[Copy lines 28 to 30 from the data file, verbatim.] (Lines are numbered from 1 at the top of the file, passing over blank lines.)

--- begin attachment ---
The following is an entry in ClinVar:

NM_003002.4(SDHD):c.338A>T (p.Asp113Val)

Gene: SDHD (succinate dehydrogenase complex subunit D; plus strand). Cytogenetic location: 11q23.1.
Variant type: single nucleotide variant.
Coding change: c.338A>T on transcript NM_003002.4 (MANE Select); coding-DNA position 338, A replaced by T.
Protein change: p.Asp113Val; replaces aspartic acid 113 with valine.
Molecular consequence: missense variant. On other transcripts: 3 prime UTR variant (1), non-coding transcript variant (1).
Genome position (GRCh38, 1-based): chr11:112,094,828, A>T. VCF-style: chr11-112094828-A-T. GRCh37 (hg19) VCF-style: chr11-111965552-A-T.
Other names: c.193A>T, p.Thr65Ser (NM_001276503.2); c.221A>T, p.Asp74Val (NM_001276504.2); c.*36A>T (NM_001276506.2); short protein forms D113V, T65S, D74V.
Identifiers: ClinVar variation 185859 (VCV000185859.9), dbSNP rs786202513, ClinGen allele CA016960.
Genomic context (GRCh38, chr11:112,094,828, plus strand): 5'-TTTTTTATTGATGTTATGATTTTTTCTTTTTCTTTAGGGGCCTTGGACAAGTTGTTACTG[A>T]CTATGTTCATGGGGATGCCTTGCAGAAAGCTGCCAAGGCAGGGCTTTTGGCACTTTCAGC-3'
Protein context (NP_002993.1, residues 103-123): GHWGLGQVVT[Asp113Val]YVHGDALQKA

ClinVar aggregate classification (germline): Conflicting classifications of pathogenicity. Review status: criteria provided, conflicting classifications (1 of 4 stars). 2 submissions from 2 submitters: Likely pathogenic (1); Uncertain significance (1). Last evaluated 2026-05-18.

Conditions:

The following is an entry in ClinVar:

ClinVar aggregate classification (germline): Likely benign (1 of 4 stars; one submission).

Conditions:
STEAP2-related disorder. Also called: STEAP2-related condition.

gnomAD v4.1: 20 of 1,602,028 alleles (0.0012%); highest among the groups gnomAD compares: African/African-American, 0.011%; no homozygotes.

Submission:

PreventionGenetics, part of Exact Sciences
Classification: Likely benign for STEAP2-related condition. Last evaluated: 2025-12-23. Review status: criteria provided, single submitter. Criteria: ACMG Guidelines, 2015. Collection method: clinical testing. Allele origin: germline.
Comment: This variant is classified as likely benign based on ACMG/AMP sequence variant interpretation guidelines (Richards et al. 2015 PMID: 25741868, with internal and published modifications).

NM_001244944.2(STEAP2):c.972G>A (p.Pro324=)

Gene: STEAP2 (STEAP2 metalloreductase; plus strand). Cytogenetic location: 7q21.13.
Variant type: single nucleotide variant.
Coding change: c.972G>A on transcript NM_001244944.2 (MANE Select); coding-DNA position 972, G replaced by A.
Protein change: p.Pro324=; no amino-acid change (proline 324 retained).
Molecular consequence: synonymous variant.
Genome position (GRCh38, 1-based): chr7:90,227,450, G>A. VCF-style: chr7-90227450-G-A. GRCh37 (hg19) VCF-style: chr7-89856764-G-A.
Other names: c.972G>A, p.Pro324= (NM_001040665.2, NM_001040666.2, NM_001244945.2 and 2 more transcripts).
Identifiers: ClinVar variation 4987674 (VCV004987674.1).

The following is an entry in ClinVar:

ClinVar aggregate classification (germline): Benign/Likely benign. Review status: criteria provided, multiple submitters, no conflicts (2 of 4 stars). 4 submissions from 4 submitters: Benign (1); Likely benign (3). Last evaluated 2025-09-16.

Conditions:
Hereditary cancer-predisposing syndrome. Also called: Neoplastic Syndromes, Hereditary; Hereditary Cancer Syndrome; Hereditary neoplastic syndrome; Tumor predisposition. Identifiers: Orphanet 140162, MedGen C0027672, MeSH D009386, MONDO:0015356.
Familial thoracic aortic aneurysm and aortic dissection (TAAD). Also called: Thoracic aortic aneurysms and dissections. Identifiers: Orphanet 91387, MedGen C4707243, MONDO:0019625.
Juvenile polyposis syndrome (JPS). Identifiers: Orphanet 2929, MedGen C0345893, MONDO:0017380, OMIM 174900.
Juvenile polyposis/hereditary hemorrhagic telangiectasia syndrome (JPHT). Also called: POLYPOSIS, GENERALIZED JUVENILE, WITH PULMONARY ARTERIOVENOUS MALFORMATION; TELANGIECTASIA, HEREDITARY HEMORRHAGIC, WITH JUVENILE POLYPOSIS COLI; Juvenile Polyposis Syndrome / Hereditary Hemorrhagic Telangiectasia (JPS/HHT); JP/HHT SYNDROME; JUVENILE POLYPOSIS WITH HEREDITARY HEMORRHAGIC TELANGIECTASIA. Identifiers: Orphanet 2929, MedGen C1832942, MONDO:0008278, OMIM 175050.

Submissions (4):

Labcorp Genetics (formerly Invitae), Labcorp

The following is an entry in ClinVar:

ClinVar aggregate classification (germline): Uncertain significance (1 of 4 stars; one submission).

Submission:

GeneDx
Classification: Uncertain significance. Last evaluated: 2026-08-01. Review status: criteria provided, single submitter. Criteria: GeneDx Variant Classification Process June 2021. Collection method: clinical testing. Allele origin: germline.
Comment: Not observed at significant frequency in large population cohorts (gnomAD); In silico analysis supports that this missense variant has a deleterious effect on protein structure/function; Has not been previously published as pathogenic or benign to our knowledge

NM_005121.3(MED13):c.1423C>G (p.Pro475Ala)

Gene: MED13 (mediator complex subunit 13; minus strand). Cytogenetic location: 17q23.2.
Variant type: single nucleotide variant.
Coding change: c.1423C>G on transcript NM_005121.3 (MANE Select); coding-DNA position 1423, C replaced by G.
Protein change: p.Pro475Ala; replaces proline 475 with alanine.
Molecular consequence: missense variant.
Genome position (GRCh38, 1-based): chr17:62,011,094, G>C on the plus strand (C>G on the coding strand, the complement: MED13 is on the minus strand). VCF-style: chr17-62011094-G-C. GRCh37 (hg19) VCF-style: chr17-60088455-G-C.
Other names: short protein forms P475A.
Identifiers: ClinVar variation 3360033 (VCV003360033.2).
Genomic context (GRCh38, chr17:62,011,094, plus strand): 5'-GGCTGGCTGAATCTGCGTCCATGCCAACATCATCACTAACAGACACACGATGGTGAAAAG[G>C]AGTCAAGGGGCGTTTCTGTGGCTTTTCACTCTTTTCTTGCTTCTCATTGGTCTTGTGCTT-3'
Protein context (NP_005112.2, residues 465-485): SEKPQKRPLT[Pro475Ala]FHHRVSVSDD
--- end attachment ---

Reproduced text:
Protein change: p.Pro324=; no amino-acid change (proline 324 retained).
Molecular consequence: synonymous variant.
Genome position (GRCh38, 1-based): chr7:90,227,450, G>A. VCF-style: chr7-90227450-G-A. GRCh37 (hg19) VCF-style: chr7-89856764-G-A.